Linda’s take-away tips for increasing innovation in an organization:
Linda explains that innovation can only happen with good leadership: “Our role as leaders is to set the stage, not perform on it… Our task is to create the space where everybody’s slices of genius can be unleashed and harnessed, and turned into works of collective genius.” Essentially, a person needs to feel comfortable voicing an opposing opinion against anyone else in the business, regardless of position level. Linda gives an example of an animator at Pixar who felt comfortable sharing his perspective on a character he was drawing with the director, and after a few weeks, the director took the animator’s idea and re-conceived his whole notion of the character. Together, they made it better.
This last guy on my list, Steven, is a man after my own heart. In his talk, he focuses on the problem of coming up with good ideas (a problem I have… daily), and proposes a solution that I think can be helpful for your business.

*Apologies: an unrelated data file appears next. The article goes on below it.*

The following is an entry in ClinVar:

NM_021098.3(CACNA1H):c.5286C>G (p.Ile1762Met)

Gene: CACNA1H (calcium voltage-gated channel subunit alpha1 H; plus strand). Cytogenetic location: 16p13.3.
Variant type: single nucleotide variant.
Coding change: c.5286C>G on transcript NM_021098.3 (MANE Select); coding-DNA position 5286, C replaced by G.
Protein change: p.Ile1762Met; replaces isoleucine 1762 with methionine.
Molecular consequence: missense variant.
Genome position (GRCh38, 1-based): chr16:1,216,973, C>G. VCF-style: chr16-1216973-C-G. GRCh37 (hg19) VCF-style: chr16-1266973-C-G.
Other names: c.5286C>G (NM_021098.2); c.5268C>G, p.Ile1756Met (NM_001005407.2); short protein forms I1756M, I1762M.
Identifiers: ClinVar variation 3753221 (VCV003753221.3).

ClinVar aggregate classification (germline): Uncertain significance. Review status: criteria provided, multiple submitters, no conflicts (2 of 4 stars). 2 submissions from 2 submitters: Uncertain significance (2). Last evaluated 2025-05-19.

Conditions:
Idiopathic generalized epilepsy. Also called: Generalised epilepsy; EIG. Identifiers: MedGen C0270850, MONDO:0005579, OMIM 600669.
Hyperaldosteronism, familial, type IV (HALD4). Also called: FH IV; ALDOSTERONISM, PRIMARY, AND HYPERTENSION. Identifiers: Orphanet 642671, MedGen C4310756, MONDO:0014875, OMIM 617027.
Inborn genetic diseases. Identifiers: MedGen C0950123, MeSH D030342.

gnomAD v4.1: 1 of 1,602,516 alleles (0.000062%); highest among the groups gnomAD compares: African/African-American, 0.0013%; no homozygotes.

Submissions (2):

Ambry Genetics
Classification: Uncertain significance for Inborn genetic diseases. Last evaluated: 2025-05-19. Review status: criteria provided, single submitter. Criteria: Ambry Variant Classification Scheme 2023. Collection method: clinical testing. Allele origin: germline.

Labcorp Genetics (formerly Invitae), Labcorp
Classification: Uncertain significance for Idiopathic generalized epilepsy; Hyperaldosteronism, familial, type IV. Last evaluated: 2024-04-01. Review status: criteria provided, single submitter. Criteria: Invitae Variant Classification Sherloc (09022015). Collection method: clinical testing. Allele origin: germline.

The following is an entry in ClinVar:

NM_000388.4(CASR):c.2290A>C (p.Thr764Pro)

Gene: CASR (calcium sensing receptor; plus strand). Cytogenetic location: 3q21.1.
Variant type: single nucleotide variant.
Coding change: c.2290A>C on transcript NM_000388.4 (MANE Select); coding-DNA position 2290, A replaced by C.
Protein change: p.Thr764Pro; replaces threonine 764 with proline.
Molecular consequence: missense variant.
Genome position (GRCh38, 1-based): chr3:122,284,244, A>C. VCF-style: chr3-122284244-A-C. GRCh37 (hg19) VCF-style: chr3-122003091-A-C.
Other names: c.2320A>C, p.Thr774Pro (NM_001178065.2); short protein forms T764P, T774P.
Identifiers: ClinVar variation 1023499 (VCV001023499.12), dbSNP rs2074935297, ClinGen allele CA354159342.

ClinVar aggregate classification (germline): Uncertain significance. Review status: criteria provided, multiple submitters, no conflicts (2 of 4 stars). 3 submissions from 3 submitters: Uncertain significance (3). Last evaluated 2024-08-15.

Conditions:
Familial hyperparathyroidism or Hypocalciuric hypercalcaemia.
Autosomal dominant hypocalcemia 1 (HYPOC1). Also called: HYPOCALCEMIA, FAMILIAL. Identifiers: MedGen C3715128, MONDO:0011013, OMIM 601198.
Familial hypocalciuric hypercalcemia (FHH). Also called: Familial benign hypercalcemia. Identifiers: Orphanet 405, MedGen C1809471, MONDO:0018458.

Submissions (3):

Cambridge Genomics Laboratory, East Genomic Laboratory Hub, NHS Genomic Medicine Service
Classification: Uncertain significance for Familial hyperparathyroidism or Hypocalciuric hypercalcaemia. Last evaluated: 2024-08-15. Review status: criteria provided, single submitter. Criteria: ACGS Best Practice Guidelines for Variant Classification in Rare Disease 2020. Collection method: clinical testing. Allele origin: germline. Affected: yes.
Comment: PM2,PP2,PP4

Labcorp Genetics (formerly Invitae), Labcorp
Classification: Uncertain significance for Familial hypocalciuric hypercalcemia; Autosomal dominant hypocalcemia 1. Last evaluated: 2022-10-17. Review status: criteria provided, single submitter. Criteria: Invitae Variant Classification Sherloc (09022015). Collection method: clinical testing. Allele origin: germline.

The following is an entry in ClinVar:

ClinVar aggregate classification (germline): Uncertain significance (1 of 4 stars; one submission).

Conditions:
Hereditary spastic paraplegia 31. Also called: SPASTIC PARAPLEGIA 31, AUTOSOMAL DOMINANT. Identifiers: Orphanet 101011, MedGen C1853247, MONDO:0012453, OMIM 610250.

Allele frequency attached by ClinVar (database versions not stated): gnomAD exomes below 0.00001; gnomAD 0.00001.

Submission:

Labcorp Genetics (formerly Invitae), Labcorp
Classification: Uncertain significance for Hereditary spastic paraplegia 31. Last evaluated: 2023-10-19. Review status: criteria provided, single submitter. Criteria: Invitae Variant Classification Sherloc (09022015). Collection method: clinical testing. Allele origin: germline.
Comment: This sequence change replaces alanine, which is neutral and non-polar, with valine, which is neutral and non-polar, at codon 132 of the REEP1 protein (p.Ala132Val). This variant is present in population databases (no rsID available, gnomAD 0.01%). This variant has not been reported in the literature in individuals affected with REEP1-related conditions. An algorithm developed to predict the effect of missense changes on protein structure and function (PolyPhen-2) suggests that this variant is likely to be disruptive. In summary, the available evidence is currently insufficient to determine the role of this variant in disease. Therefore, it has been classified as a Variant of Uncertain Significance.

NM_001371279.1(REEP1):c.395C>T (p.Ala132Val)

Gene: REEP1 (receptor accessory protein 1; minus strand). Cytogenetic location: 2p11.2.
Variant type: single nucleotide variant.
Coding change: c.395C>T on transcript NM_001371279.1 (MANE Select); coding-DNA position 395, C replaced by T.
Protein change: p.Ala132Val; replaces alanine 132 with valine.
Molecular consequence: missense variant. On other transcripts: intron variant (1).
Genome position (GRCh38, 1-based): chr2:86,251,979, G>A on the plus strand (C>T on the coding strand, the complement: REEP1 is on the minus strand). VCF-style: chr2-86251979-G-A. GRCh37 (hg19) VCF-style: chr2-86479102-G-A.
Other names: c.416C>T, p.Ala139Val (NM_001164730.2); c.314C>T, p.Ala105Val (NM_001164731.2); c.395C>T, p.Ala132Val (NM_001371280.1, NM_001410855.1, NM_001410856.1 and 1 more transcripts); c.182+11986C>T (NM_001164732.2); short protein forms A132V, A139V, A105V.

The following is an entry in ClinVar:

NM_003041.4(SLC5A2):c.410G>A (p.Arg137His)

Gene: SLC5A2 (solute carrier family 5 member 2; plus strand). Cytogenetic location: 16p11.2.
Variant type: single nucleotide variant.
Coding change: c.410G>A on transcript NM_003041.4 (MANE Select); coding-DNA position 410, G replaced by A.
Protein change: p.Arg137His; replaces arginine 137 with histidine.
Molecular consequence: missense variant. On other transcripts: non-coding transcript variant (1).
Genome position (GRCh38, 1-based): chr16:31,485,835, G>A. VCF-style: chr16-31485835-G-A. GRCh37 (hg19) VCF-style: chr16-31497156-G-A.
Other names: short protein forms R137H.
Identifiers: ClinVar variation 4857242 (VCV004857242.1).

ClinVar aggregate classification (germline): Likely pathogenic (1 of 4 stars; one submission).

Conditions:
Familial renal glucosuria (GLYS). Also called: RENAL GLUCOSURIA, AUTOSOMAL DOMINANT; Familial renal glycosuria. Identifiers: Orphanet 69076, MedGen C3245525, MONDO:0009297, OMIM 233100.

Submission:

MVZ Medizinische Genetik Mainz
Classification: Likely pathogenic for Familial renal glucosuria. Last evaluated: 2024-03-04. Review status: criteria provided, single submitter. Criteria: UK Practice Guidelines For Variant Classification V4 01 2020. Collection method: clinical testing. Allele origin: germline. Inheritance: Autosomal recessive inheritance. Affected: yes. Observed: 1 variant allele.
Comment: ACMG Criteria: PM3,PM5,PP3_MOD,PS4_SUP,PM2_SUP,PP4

He explains that many people have this notion that the greatest ideas stem from smart individuals who have “eureka” moments. But a few years ago, a researcher named Kevin Dunbar put this to the test and found that actually, an organization’s best ideas typically happened around the conference table, when everyone gets together and shares different ideas, mistakes they’ve made, various interests–and bounces these ideas off each other (similar to Linda’s “collective genius,” I guess). Steven calls this “liquid network.”
Steven’s take-away tips for increasing good ideas in a business:
Steven says that “chance favors the connected mind.” He urges companies to create collaborative environments in which people can bring half their ideas, and connect them with another person’s half. He also says that we spend too much time protecting intellectual property, and that it would be wise of us to instead value the premise of connecting our ideas and allowing them to, essentially, become greater than the sum of their parts.
Need more career advice? Check out our other posts.